Now it’s your turn! What are some of your favourite Middle Grade covers? Did I list one of your favourites here or is there one I forgot that just has to be included? Let me know in the comments!

Giveaway: Aladdin: Far from Agrabah by Aisha Saeed

Hi everyone! Today I’m so thrilled to be partnering with Disney Book Group in order to give one lucky reader the opportunity to win an Aladdin: Far From Agrabah prize package, which includes a beautiful hardcover edition of Aisha Saeed’s new novel and a magic carpet blanket sure to transport you to a whole new world!

One (1) winner receives:

● A copy of Aladdin: Far from Agrabah

● A magic carpet blanket to read adventures of suspense and wonder.

a Rafflecopter giveaway

Giveaway open to US addresses only. Prizing and samples provided by Disney Book Group.

Aladdin: Far from Agrabah is an original novel set in the world of the upcoming Aladdin live-action film from Walt Disney Studios, which is scheduled to be released May 24th 2019!

While Aladdin: Far from Agrabah begins in a manner similar to the events present in the 1992 animated film, Aisha Saeed quickly makes the story of Aladdin her own, crafting a vibrant, colourful and wholly original story that fans of Aladdin will be sure to want to explore.

When Princess Jasmine first met Prince Ali of Ababwa, she was convinced he was no different from the countless other pompous, arrogant and selfish potential suitors her father had introduced her time and time again. Despite her initial misgivings, however, she can’t help but be drawn to Prince Ali, particularly because there are moments, however fleeting, when he reminds her of Aladdin, a dark-haired boy she met and connected with when she was exploring the kingdom of Agrabah disguised as her handmaiden. Jasmine becomes even more enchanted with Prince Ali when he introduces her to his magic carpet, which allows the pair to travel not only to the distant deserts, forests and islands Jasmine has always longed to see, but also to Price Ali’s kingdom, Ababwa. When Aladdin’s magic carpet is stolen and the pair are potentially stranded at Ababwa forever, they must work together as a team to save the carpet and return to Agrabah before it’s too late.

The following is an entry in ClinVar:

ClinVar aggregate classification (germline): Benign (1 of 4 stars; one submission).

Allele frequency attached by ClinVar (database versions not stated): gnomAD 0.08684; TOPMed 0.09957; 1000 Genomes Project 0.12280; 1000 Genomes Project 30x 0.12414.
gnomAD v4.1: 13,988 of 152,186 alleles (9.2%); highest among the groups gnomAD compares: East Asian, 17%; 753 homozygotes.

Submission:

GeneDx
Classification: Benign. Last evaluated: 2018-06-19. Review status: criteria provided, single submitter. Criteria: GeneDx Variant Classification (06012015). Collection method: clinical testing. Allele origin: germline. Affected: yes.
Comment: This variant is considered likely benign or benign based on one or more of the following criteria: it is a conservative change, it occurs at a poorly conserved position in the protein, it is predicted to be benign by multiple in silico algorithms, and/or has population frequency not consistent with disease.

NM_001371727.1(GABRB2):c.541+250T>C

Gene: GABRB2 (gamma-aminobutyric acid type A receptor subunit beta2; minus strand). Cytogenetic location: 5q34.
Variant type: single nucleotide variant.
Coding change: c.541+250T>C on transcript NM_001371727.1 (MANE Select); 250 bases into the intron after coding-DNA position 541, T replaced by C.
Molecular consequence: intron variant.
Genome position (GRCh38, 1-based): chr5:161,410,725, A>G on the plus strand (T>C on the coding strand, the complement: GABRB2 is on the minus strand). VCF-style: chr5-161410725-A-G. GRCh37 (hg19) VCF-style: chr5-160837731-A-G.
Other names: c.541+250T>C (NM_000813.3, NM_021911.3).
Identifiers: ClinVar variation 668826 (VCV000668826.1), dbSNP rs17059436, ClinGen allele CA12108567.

While all of Saeed’s characters are thoroughly loveable, Jasmine is easily the character who shines the brightest. Jasmine is smart, ambitious, and eager to help improve the kingdom of Agrabah and the lives of her citizens. Having grown up watching the strong example of leadership and responsibility exhibited by her mother, a beloved and respected sultana, Jasmine wishes to follow in her footsteps, and longs to have her opinions and advice taken seriously by her father and his advisor, Jafar. It is with Aladdin in Ababwa that Jasmine is treated as an equal for the first time, free from her gilded cage and able to envision a future where she is able to express herself and be taken seriously. This is not the only area in which Saeed’s writing excels. Aladdin: Far from Agrabah sparkles with rich detail, as the author describes everything from buttery baklava to creamy pistachio pudding in mouth-watering detail. Aisha Saeed’s sense of setting is equally immersive and enchanting, as Aladdin shows Jasmine the world on his magic carpet, complete with glimpses of bioluminescent fish, thundering waterfalls and a glimpse of the aurora borealis. The real magic lies not in Aladdin’s lamp, but in the author’s prose.

Aladdin was my favourite Disney film as a child, and being able to re-visit a familiar story and characters while following them on an entirely new journey was a delight. I’m so excited I was able to partner with Disney Book Group today to offer another reader the opportunity to on on this magical journey with me. While I haven’t always been thrilled with Disney’s decision to re-make all of their beloved classics in live-action, Aisha Saeed’s latest novel now has me eager to see Agrabah on the big screen!

About Aisha Saeed

Aisha Saeed is the author of Written In The Stars which was listed as a best book of 2015 by Bank Street Books, a 2016 YALSA Quick Pick For Reluctant Readers, and named one of the top ten books all Young Georgians Should Read in 2016. She is also the author of the middle grade novel Amal Unbound which has received starred reviews from Publisher’s Weekly and Kirkus and is a Global Read Aloud for 2018. Aisha is also a founding member of the nonprofit We Need Diverse Books™. She has been featured on MTV, the Huffington Post, NBC, and the BBC, and her writings have appeared in publications including the journal ALAN and the Orlando Sentinel.

Author Links: WebsiteTwitterInstagramFacebookGoodreads